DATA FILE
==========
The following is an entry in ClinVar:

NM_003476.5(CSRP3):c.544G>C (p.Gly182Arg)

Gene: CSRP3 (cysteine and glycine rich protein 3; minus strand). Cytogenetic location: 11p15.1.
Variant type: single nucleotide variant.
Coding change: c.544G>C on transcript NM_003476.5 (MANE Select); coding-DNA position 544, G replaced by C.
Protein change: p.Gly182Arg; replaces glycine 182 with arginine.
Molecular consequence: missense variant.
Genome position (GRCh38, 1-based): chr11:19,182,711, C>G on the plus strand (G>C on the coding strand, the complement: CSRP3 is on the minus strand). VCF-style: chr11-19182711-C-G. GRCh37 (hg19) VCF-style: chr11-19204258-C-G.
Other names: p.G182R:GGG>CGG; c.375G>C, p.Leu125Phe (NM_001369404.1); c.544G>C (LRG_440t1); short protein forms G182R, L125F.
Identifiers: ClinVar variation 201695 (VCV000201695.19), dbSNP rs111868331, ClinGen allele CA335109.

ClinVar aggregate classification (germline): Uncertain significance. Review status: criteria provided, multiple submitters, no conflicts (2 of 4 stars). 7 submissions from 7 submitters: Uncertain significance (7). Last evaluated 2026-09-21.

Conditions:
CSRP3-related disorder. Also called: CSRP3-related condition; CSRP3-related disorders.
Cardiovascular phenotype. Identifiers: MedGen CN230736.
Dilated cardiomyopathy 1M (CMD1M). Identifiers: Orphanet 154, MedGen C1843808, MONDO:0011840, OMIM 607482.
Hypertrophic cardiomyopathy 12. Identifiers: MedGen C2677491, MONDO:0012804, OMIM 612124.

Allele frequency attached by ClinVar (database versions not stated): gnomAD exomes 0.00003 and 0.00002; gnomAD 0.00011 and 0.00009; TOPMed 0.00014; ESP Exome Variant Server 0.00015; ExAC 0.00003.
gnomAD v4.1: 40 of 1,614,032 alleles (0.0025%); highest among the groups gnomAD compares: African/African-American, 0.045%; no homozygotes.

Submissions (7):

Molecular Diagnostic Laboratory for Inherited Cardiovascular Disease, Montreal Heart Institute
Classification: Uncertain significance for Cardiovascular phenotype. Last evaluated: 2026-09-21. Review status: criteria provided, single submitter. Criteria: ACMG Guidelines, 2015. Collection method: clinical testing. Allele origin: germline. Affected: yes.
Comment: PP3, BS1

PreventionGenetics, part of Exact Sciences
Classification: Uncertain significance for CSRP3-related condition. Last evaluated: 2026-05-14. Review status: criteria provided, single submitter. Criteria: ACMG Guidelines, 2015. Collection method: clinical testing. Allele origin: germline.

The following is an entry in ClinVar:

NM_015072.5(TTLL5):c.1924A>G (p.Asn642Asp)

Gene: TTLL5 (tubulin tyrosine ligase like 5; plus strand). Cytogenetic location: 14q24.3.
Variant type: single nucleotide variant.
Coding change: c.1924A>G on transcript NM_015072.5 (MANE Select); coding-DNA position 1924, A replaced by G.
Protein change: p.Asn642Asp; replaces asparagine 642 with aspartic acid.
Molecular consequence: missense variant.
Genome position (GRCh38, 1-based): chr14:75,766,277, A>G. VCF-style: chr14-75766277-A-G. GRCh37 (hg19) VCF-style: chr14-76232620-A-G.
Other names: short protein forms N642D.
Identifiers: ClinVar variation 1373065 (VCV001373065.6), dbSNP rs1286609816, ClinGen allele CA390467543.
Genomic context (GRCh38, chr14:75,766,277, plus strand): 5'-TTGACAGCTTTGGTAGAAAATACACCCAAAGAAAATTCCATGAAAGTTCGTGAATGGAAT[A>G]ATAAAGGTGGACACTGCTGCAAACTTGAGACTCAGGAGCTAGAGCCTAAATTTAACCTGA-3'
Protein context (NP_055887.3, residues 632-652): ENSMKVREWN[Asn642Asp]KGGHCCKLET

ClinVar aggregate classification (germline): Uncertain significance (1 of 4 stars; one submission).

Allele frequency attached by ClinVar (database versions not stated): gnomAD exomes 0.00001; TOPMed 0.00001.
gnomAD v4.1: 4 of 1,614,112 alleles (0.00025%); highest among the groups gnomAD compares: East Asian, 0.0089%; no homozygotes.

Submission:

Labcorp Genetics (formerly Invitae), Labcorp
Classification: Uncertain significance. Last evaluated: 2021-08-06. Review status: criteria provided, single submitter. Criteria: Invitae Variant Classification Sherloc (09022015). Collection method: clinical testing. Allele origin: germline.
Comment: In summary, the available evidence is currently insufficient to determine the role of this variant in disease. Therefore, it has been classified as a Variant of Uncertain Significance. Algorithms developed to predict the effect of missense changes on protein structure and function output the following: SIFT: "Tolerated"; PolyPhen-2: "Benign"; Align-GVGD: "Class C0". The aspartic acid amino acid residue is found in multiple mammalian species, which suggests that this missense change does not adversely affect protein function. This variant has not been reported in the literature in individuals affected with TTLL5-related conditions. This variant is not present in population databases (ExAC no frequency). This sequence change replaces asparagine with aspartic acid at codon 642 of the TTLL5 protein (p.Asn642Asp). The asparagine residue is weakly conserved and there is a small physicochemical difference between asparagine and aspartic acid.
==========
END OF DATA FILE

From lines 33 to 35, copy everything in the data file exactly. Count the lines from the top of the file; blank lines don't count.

Other names: short protein forms N642D.
Identifiers: ClinVar variation 1373065 (VCV001373065.6), dbSNP rs1286609816, ClinGen allele CA390467543.
Genomic context (GRCh38, chr14:75,766,277, plus strand): 5'-TTGACAGCTTTGGTAGAAAATACACCCAAAGAAAATTCCATGAAAGTTCGTGAATGGAAT[A>G]ATAAAGGTGGACACTGCTGCAAACTTGAGACTCAGGAGCTAGAGCCTAAATTTAACCTGA-3'